By Joe Rector

Over the weekend, my nephew and his wife came to the house to spend some time and catch up. Steve is 65, and yes, it’s more than a bit unusual to have a nephew just a few years younger than I am. I looked through the old pictures that my parents had to find any that included his mother. During the search I found a large envelope and opened it to discover school pictures of my brothers and me. Most years’ pictures sparked memories of that time.

My first-grade picture shows me without front teeth. In those years, folks used to call me “buck-toothed. Kids laughed at me, and several names were coined. One was “Bucky Beaver.” Friends and others said I looked like a beaver with my teeth sticking out and claimed I’d be the perfect mascot when I went to Karns High School, known as the “Beavers.” Some called me bottle opener as they pretended to put the lid of a coke bottle toward my face.

Memories of tragedies rushed back as I viewed my sixth-grade picture. That year, a large portion of Ball Camp Elementary School burned. Two sixth grade classes and a fifth grade spent the year in a building across the road from the school. Walls were slapped up to separate the building into three rooms. Noise from one room would travel through those paper-thin walls; the heat sometimes failed to knock off the chill; and two “one-seater” restrooms, one for boys and one for girls, sometimes caused problems. As it turned out, that year was one of the best all of us had.

That same year, President Kennedy was assassinated. Mr. Fowler, our teacher, assigned us the project of writing a paper about the event and of making a scrapbook of newspaper stories and pictures. To this day, that dreadful day is crystal clear in my memory.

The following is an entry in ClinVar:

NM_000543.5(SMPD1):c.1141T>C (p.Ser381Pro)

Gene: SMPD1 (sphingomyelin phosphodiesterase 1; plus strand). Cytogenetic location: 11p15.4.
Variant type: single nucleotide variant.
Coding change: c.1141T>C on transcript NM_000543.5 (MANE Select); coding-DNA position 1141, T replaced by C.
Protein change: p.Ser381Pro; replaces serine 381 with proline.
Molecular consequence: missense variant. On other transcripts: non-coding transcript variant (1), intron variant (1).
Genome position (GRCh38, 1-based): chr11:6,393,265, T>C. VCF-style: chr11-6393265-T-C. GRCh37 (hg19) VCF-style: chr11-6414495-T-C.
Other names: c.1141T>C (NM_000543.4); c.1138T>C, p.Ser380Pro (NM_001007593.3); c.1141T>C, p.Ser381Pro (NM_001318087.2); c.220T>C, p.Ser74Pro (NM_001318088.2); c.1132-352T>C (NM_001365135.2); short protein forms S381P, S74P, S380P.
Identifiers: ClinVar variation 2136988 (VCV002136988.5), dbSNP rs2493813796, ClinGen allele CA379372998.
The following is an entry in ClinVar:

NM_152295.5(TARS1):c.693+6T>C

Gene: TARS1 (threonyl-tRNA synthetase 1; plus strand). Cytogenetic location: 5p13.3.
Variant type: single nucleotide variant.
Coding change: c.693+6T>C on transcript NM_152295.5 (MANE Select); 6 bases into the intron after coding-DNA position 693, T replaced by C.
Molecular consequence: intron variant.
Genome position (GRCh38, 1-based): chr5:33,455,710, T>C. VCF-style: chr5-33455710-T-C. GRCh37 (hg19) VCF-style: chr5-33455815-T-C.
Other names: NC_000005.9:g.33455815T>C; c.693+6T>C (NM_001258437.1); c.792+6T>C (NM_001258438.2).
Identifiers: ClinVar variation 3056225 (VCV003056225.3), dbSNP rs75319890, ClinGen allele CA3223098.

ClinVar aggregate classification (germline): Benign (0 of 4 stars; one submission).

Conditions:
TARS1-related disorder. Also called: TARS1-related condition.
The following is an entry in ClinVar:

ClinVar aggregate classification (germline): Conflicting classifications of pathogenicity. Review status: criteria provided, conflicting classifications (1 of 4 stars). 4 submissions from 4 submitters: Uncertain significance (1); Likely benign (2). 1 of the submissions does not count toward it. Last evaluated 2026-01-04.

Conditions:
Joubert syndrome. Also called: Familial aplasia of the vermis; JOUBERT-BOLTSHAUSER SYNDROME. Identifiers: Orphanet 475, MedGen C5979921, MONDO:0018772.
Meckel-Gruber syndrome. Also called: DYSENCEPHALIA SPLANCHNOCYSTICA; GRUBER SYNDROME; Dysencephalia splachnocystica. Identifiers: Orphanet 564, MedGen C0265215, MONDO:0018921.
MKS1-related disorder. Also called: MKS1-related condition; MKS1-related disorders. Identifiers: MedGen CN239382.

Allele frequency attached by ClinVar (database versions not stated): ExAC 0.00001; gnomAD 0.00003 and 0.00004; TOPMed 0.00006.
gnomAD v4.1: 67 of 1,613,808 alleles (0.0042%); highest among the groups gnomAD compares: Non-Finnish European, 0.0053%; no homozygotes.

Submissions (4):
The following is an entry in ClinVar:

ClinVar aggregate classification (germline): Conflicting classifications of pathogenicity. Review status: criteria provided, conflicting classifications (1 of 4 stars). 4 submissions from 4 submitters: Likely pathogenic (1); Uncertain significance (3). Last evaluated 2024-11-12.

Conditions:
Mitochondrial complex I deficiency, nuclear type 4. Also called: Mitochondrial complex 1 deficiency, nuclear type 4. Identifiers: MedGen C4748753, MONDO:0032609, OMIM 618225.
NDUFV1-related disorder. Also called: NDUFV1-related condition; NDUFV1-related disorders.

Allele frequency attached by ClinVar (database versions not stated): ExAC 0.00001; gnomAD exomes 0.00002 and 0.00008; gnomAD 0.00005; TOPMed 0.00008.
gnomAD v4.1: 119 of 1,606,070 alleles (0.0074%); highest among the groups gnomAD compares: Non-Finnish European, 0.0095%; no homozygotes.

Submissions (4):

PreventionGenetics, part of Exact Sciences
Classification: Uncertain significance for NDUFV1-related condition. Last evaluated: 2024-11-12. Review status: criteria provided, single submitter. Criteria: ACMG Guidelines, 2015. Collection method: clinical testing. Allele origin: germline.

The eighth-grade photo captured a plump boy with a mouth filled with wires and rubber bands and hair that was too long to be a flat top and too short to be parted, what I’d call “wooly headed.” By the way, my parents went into debt to make sure I had braces to fix my teeth. That made smiling photos even more special.

That was the year that our class was “the big dog” at Ball Camp. We were back in a school that had been rebuilt. We boys played basketball games in a gym with a miniature parquet flooring. That year the Bulldogs had a competitive team and won most of our games.

Just a year later, freshman photos showed young, scared teens who were constantly on the lookout for upperclassmen. We all dreaded pushing a penny with our nosed down the hallway or being thrown in Beaver Creek, located just behind the school. Most of us boys knew to keep low profiles, but others weren’t bright enough, and they suffered the consequences. I saw boys pounded by seniors because they acted silly or tried to show how tough they were.

That last high school year photo was so different. We boys wore tux coats and bow ties; girls wore drapes. Most of us had serious looks on our faces. Why shouldn’t we? This was the year that we were finishing public education. Some of us would join the work force; others would be drafted or would join the military; a few of us would attend college. Maybe our serious looks were because the decisions to come were so serious, or maybe it was because most of us we were simply scared to death.

Those old pictures brought back plenty of memories, both good and bad. I have no desire to live through them again. The photos also made me feel old. It’s been a good life, and I hope the chances to have many more pictures made are in the cards. It’s always nice to recall the lives we’ve lived through the years, but best of all is having loved ones with us now that help make newer memories.